What You Should Know
by Frank Morris
Retirement Housing and Aged Care - Q&A Forum
The great family conflict arises when our parents become our dependents.
"It's tough for both parties," says a leading psychologist.
At the outset, before ill-health takes over, the carer should inform his or her dependent what will happen if they become infirm or incapacitated and not able to be cared for at home.
It will be less difficult at this point in the relationship than when a crisis situation develops.
"No amount of planning will ever be enough," says the psychologist.
"One of the biggest problems ... is denial about aged care and the impact this has on the family."
If the carer raises this fact early in the piece there is every opportunity to find a solution that will suit everyone's needs.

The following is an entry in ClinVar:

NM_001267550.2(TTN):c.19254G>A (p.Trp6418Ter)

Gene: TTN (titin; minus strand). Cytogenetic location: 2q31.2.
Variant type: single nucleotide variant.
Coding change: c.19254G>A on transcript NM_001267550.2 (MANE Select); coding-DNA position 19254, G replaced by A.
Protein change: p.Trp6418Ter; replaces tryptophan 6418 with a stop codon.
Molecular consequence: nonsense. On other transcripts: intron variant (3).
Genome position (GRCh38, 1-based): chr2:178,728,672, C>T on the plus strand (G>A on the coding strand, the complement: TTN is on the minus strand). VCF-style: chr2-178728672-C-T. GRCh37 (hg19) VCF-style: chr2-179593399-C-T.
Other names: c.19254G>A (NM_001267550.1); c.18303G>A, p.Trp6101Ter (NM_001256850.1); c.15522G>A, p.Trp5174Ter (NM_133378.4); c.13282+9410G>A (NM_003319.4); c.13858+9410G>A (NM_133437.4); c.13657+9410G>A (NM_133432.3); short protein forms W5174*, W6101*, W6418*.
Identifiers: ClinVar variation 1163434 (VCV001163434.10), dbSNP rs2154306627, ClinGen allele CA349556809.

Despite their infirmity some older people refuse to budge from their home, no matter what pressure it brings to bear on the family carers.
As carer X says: "Although she realises the current situation is unworkable, my mother flatly refuses to contemplate moving to a nursing home."
Carer X says she is simply maintaining a difficult situation, with the support of community care workers. "Things can't go on like this forever."
(Excerpt from the Working Carer's Manual compiled by Frank Morris. Published by Which Care? Publications.)